The holiday season is officially in full effect. And while we are already a few days past Thanksgiving, Christmas is only weeks away. This is the time of brightly-lit Christmas trees and homes covered in Christmas lights Griswold-fashion, the danger still lurks for a house fire. The American Red Cross has some great preparedness tips to make sure that your home is fire-safe during the holiday’s…
- Nearly 47,000 fires occur during the winter holidays claiming more than 500 lives, causing more than 2,200 injuries, and costing $554 million in property damage.**
- On average, one of every 22 home fires started by Christmas trees result in death.***
- Candle fires are four times as likely to occur during the winter holidays.**
- During the winter holiday season, an average of 40 home fires per day are caused by children playing.**
- The number of home fires the American Red Cross has responded to has risen 10% since 2000.*
- Having a working smoke alarm reduces one’s chances of dying in a fire by nearly half.**
Place Christmas trees, candles, and other holiday decorations at least three feet away from heat sources like fireplaces, portable heaters, radiators, heat vents and candles.
Purchase flame retardant metallic or artificial trees. If you purchase a real tree, make sure that it has fresh, green needles that aren’t easily broken. Keep live trees as moist as possible by giving them plenty of water.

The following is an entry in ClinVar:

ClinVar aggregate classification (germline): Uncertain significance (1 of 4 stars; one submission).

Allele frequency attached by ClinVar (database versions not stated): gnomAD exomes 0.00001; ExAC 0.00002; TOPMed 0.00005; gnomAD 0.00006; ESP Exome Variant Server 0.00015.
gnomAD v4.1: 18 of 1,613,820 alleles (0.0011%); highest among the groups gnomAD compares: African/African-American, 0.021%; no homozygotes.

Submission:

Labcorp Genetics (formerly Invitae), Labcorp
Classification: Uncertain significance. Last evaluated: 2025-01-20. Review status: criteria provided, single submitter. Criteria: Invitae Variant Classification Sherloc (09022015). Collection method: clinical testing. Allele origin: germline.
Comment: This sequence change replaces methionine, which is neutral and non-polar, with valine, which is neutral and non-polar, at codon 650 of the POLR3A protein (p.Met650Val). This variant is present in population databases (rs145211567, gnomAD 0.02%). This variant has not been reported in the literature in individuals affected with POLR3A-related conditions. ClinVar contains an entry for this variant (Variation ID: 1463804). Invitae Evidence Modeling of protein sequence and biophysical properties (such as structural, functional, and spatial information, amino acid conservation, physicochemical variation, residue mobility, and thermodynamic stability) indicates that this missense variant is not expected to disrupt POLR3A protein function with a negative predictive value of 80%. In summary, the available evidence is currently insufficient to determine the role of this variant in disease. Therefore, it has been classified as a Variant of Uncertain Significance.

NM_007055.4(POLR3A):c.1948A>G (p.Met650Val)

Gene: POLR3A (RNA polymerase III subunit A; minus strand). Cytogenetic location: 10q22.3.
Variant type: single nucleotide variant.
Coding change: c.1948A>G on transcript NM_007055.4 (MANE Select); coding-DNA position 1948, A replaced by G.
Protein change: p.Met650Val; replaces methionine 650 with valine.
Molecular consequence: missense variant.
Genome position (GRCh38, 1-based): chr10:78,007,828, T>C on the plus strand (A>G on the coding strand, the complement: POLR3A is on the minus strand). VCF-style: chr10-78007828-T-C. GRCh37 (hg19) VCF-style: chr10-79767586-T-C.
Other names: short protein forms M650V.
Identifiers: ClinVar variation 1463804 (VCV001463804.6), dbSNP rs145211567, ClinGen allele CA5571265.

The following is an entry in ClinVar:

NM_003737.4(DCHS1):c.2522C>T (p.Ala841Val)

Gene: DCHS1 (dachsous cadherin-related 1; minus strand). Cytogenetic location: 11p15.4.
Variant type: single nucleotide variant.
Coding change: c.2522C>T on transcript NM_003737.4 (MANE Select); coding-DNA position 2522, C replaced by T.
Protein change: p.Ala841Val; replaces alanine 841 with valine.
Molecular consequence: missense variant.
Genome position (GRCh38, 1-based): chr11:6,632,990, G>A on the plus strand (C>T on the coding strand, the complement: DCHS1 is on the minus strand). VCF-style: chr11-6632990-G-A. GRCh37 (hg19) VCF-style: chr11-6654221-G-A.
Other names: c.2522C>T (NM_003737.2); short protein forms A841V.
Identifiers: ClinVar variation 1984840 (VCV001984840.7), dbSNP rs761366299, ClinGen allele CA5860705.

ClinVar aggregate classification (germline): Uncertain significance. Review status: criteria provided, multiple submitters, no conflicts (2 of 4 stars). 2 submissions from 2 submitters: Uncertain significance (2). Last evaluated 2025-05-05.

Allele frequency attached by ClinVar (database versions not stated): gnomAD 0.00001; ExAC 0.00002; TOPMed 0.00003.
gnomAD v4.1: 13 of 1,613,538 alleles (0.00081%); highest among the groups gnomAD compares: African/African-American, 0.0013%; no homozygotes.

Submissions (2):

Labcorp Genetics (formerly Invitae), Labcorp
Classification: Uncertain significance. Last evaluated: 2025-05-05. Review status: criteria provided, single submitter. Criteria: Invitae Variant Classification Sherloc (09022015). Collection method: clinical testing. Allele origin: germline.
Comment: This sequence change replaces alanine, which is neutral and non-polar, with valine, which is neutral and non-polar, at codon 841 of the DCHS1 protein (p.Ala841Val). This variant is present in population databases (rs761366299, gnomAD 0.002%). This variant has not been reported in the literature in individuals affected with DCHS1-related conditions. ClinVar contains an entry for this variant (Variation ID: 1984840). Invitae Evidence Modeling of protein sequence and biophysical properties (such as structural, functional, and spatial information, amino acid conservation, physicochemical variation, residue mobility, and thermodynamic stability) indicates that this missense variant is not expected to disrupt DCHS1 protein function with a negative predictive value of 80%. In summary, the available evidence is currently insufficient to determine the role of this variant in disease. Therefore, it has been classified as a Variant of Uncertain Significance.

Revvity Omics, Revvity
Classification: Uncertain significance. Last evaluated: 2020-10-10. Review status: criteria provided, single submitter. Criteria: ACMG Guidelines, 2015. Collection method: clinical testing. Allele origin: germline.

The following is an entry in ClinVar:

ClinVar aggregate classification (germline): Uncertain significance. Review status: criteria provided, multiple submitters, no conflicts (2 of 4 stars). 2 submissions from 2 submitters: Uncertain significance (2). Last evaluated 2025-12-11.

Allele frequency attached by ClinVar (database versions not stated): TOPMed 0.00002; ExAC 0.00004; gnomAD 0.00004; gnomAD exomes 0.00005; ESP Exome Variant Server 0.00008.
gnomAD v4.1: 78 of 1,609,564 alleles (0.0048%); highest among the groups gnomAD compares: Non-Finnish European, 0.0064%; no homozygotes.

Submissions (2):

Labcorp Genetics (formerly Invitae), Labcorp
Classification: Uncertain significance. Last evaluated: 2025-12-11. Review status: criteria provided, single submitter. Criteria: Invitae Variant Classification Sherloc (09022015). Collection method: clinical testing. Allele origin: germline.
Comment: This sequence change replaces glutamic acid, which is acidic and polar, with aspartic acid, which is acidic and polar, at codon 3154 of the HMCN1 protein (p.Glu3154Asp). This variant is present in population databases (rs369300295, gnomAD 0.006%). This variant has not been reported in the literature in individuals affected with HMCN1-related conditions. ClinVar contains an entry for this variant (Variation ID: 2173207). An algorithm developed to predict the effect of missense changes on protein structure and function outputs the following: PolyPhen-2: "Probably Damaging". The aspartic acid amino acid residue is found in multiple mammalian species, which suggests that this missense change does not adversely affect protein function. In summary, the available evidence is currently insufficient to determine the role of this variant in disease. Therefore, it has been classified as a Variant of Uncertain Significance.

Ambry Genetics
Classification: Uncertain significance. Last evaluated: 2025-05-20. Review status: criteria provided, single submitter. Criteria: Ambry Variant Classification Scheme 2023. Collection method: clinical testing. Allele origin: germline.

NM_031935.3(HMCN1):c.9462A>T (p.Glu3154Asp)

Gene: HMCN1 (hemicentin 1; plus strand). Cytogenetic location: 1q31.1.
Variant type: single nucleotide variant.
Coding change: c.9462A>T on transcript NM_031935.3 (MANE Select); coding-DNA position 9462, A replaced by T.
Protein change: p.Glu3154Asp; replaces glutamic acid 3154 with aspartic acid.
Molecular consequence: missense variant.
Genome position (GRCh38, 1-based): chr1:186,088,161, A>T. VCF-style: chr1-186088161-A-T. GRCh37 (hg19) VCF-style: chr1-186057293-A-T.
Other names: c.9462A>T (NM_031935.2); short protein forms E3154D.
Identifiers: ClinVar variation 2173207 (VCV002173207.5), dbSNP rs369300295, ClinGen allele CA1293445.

Make sure that light strings and other holiday decorations are in good condition. Do not use anything with frayed electrical cords and always follow the manufacturer’s instructions.
Always unplug tree and holiday lights before leaving home or going to bed.
Never use lit candles to decorate a tree. Always extinguish candles before leaving the room or going to bed.
Use only sturdy tree stands designed not to tip over. Keep curious pets and children away from Christmas trees.
Keep anything that can catch on fire—pot holders, oven mitts, wooden utensils, paper or plastic bags, food packaging, and towels or curtains—away from your stove top.
Designate one person to walk around your home to make sure that all candles and smoking materials are properly extinguished after guests leave.
Smoke alarms save lives. Install a smoke alarm near your kitchen, on each level of your home, near sleeping areas, and inside and outside bedrooms if you sleep with doors closed. Use the test button to check it each month. Replace all batteries at least once a year.
Sources: American Red Cross,* U.S. Fire Administration,** and the National Fire Protection Association.***